What's for dinner? Genetically engineered salmon OK'd by FDA
What's for dinner? Before long, it may well be genetically modified salmon, the first such altered animal cleared for human consumption in the United States.
Critics call it "frankenfish," but the Food and Drug Administration granted its approval on Thursday, saying the faster-growing salmon is safe to eat. It could be available in a couple of years.
"There are no biologically relevant differences in the nutritional profile of AquAdvantage Salmon compared to that of other farm-raised Atlantic salmon," the agency said.
The Obama administration had stalled in approving the salmon for more than five years amid consumer concerns about genetically modified foods. The fish grows twice as fast as normal salmon, so it reaches market size more quickly.
AquAdvantage Salmon is engineered by the Massachusetts-based company AquaBounty. Ron Stotish, the company's CEO, said in a statement that the fish is a "game changer that brings healthy and nutritious food to consumers in an environmentally responsible manner without damaging the ocean and other marine habitats."
AquaBounty said the fish could be on grocery store shelves in about two years, which is how long it takes the salmon to grow.
Once the salmon reach stores, consumers may not know they are eating them. Because there are no material differences between an engineered and a normal salmon, the FDA says the law does not require the fish to be labeled as engineered. AquaBounty says that genetically modified salmon have the same flavor, texture, color and odor as the conventional fish.
The FDA released separate wording that would set guidelines for retailers who do want to label the fish, along with additional guidance for voluntary labeling of genetically modified plant foods.
Some retailers have said they won't sell the fish at all—retailers Whole Foods, Trader Joe's, Target and Kroger have all said they are not planning to sell AquAdvantage Salmon.
Critics have pressured retailers to reject the salmon, which they have labeled "Frankenfish." They worry it could cause human allergies and the eventual decimation of the natural salmon population if it escapes into the wild.
"There's no place on our dinner plates for genetically engineered fish," said Lisa Archer of the environmental advocacy group Friends of the Earth. "We will continue to work to ensure the market, from grocery retailers to restaurants, continues to listen to the majority of consumers that don't want to eat this poorly studied, unlabeled genetically engineered fish."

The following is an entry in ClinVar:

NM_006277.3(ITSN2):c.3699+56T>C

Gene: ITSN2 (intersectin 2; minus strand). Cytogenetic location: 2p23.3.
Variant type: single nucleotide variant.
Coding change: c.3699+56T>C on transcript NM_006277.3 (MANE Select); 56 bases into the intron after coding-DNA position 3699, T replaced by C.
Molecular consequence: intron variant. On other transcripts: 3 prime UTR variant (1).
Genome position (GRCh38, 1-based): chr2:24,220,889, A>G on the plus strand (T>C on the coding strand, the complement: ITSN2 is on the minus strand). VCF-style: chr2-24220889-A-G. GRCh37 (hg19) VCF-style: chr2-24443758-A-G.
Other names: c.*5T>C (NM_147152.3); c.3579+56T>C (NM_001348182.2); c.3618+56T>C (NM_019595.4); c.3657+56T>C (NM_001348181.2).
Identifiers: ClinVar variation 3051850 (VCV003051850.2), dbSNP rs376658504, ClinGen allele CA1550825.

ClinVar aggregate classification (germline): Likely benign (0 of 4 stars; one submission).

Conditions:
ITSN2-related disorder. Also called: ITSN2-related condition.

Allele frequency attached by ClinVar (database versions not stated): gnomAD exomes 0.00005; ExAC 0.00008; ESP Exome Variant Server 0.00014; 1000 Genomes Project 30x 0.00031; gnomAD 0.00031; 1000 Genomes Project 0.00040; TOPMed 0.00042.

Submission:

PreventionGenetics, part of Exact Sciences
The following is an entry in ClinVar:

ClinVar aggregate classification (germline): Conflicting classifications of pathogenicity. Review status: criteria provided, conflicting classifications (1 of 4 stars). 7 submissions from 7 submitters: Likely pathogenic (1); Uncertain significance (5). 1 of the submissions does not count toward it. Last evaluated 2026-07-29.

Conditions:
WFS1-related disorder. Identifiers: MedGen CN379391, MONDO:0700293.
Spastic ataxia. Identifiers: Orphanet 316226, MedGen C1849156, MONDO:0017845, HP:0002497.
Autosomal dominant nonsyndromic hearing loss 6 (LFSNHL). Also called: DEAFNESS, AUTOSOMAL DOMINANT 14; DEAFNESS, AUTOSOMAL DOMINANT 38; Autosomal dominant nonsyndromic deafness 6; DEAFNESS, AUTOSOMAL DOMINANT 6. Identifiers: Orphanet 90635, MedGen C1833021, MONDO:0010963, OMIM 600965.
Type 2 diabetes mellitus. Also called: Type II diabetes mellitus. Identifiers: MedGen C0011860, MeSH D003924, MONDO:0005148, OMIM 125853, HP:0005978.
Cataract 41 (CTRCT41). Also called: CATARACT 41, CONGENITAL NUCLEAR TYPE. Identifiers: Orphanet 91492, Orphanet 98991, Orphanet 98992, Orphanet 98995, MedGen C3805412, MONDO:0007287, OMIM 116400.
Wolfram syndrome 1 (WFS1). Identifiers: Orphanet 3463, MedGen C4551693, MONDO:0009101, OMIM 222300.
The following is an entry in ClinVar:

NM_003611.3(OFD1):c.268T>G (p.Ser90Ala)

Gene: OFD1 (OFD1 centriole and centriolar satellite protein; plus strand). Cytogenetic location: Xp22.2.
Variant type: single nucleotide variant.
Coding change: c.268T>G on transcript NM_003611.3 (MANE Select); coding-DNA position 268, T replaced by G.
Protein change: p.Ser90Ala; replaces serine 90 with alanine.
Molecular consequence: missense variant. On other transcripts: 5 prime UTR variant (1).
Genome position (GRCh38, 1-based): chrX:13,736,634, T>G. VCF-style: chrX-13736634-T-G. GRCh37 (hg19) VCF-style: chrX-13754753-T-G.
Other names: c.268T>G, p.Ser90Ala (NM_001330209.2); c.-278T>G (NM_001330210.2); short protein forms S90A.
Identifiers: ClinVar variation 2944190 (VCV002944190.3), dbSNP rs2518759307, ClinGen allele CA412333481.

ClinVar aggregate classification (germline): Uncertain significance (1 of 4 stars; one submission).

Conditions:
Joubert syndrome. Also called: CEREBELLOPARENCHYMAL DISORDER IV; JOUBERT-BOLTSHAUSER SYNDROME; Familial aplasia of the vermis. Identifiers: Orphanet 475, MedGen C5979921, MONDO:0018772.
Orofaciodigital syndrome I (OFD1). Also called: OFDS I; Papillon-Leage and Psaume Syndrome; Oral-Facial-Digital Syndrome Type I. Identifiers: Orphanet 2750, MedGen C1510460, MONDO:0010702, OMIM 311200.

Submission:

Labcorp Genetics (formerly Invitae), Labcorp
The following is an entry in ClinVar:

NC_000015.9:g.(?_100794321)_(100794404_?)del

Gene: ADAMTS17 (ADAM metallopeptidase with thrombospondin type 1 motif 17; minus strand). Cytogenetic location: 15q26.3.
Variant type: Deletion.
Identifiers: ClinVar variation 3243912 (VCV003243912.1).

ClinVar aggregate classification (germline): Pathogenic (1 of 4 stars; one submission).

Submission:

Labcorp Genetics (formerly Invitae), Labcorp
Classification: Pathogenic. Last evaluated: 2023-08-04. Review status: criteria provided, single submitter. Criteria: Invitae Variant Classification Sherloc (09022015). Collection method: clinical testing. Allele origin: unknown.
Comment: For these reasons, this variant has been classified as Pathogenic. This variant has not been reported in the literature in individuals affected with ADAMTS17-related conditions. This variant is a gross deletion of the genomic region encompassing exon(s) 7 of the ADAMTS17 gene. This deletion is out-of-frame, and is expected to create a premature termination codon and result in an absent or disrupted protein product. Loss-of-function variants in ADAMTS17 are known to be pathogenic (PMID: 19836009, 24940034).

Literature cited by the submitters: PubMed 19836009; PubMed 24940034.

Just hours after the announcement, another advocacy group, The Center for Food Safety, said it would sue FDA to block the approval.
Alaska Sen. Lisa Murkowski, a Republican, has said the engineered salmon could harm her state's wild salmon industry. She took to the Senate floor to criticize the FDA shortly after the announcement, saying she was "spitting mad." She and other Alaska and Pacific Northwest lawmakers said they will swiftly push legislation to mandate labeling of the modified fish.
The FDA said the salmon will be allowed to be raised only in land-based, contained hatchery tanks at two facilities in Canada and Panama, and that other facilities in the U.S. or elsewhere cannot breed or raise the salmon for human consumption. Those restrictions limit the amount of food the company can produce.
The agency said that there are "multiple and redundant levels of physical barriers" in the facilities to prevent the escape of fish. The fish would be bred to be female and sterile, so if any did escape, they should not be able to breed.
The salmon has an added growth hormone from the Pacific Chinook salmon that allows that fish to produce growth hormone all year long. Engineers have been able to keep the hormone active by using another gene from an eel-like fish called an ocean pout that acts like an "on" switch. Typical Atlantic salmon produce the growth hormone for only part of the year.
Bernadette Dunham, director of the FDA's Center for Veterinary Medicine, said the agency "has thoroughly analyzed and evaluated the data and information" submitted by AquaBounty. To approve an engineered animal for human consumption, the agency reviews a company's data and must determine that the food is safe to eat, that the engineering is safe for the fish and that the company's claim—in this case, faster growth—is accurate.
AquaBounty's Stotish said he is hopeful the fish will gain consumer acceptance as people learn more about it.
"We think time and education and information may allow many of these folks to change their mind," he said of critics.
© 2015 The Associated Press. All rights reserved.